La ministre du Tourisme, de l'Artisanat, du Transport aérien et de l'Économie sociale, Nadia Fettah Alaoui s’est confiée au Canard après l’e
My mom is a fine art teacher and started teaching me about traditional Chinese painting and calligraphy when I was five. I loved the texture of bamboo pen. I loved the smell of the ink. And I loved the feeling when the soft pen nib touches rice paper. Later when I was in secondary school, I fell in love with manga. I had stacks of Japanese manga in my house. I was a big fan of Clamp, a collective of female Japanese artists. I spent hours copying their style of drawing.
Unfortunately, I had to give up practising when I went to high school due to a heavy load of school work, but I always had an interest in art. So when I decided to continue my studies in Melbourne, I picked communication design – something close to my interests but not requiring many hard art skills, as I hadn’t been practising for many years. I was quite lucky as it’s always been easy to sustain a living with design, and slowly I discovered my potential and love for it, and never left designing again.
I spend most of the time working from home. I usually wake up around 9.30, and the first thing I do when I open my eyes is pick up my phone and check emails. As the weather is getting colder and it’s getting harder to get out of bed, I now check Semplice support tickets and try to help our customers from the bed too.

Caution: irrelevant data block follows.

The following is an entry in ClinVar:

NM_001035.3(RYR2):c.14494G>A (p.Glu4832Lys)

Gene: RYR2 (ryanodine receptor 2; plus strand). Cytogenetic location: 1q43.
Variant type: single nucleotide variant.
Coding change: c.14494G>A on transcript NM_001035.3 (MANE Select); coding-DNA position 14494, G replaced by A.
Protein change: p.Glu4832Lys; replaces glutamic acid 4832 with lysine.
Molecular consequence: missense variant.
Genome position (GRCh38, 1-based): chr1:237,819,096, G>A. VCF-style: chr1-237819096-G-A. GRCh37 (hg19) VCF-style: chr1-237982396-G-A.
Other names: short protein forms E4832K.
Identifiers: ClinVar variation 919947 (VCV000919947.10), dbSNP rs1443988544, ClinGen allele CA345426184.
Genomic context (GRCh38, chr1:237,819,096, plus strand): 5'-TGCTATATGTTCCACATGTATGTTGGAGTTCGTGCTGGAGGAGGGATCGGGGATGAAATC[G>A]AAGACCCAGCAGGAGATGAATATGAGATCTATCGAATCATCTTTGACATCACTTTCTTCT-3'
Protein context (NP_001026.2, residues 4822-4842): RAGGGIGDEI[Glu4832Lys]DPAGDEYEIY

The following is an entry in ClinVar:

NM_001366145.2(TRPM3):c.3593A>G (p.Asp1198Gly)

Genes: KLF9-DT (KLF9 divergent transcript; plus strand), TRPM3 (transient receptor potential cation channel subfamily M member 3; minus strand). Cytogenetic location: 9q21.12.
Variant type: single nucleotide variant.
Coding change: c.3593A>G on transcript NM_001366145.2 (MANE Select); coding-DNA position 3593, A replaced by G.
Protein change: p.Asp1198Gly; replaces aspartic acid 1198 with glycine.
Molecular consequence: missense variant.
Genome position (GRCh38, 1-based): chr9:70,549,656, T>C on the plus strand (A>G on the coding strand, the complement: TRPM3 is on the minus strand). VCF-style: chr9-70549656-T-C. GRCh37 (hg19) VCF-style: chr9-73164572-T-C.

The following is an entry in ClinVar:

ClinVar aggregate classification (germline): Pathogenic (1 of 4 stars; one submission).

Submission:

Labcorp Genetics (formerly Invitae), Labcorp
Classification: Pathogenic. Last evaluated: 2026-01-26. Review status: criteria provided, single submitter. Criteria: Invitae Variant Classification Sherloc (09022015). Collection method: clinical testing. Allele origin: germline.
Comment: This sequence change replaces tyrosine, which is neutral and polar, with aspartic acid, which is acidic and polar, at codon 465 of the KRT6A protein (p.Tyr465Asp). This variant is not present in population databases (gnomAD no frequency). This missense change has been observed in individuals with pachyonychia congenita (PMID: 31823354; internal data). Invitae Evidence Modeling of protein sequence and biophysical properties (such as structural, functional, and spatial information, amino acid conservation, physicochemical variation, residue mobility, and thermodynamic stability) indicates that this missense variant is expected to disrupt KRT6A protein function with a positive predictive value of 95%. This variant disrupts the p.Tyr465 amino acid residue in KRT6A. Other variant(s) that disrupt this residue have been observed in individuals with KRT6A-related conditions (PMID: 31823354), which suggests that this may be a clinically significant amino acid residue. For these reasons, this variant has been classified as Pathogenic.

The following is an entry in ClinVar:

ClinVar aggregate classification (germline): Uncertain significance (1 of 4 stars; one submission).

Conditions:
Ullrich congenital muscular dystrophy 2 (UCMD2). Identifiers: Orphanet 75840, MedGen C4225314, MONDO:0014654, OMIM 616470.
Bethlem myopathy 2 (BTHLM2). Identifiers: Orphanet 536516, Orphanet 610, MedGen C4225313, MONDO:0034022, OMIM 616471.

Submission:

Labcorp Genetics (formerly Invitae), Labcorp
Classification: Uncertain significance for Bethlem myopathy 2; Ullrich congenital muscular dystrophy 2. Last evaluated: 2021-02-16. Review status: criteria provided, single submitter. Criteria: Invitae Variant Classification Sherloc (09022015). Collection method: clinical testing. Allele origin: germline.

''Learning about things outside of design helps me build my visual reference library. It’s also a good way to get out of my comfort zone and see things from another angle''
I find myself rarely reading design books and only occasionally browsing the typical design sites like Dribbble or siteInspire. I get most of my inspiration from things that are not directly about design. I love learning about architecture, industrial design, photography, illustration…
Since I recently moved I looked into a lot about industrial design and absolutely fascinated by it - the form of a piece of furniture, every curve every corner, the texture when I touch it with my figure tips, the color of the wood or fabric… I guess when an industrial designer start on a new project, they probably ask similar questions as we do in digital design: Who is this product for? What is the use case? What is the budget and who is involved in the process?
The Porsche 911 GT3 RS Lego set! Its production has been stopped and I got it recently as a collectable piece. The building sequence is just like the real-life Porsche’s assembly process. The engineering behind it is amazing - they included everything in a real car into one small model: suspension springs, gearbox, steering wheel, gearshift paddles, engines with moving pistons… and they are all working! I especially love the bold black and orange look of it. There are 2704 lego pieces in this model so it took a while to be built, but it was great fun.